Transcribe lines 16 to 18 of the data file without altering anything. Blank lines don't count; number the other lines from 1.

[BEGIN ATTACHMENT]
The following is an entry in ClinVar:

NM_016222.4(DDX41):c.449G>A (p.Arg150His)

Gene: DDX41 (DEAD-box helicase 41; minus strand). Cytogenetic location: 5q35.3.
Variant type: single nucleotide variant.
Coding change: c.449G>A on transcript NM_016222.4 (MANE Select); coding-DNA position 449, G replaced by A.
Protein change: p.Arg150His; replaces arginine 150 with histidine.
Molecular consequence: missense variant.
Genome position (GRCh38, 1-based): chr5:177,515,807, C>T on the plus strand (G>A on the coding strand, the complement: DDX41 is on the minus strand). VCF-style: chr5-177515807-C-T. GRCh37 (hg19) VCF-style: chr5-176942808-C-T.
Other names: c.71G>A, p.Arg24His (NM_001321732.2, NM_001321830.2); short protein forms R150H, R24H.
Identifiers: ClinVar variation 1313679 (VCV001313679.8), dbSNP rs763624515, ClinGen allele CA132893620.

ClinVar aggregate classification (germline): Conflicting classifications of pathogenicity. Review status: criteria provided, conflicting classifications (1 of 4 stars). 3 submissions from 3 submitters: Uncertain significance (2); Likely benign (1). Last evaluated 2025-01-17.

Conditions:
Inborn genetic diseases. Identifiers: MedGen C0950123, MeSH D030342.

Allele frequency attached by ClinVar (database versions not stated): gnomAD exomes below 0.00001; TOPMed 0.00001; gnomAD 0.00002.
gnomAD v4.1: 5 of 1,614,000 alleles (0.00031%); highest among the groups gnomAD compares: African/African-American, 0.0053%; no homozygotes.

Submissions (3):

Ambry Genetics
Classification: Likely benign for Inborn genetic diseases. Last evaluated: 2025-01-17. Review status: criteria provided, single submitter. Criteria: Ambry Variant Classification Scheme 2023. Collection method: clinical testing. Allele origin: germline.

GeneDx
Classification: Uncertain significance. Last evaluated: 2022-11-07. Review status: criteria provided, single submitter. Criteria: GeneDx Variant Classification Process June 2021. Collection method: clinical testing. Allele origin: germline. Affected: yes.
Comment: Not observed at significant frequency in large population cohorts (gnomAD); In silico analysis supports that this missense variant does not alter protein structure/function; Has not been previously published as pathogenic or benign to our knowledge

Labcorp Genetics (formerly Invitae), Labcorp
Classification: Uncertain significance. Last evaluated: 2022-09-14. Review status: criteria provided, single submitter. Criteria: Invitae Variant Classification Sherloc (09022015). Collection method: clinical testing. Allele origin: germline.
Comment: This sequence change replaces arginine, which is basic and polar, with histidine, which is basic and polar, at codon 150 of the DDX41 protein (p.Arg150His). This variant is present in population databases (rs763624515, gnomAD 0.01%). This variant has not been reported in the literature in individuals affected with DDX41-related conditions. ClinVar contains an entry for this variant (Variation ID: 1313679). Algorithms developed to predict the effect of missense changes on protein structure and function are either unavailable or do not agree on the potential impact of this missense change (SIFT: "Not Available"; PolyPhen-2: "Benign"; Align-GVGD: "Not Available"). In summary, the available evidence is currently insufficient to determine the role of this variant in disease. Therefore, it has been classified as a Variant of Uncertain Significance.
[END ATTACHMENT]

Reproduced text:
Submissions (3):

Ambry Genetics
Classification: Likely benign for Inborn genetic diseases. Last evaluated: 2025-01-17. Review status: criteria provided, single submitter. Criteria: Ambry Variant Classification Scheme 2023. Collection method: clinical testing. Allele origin: germline.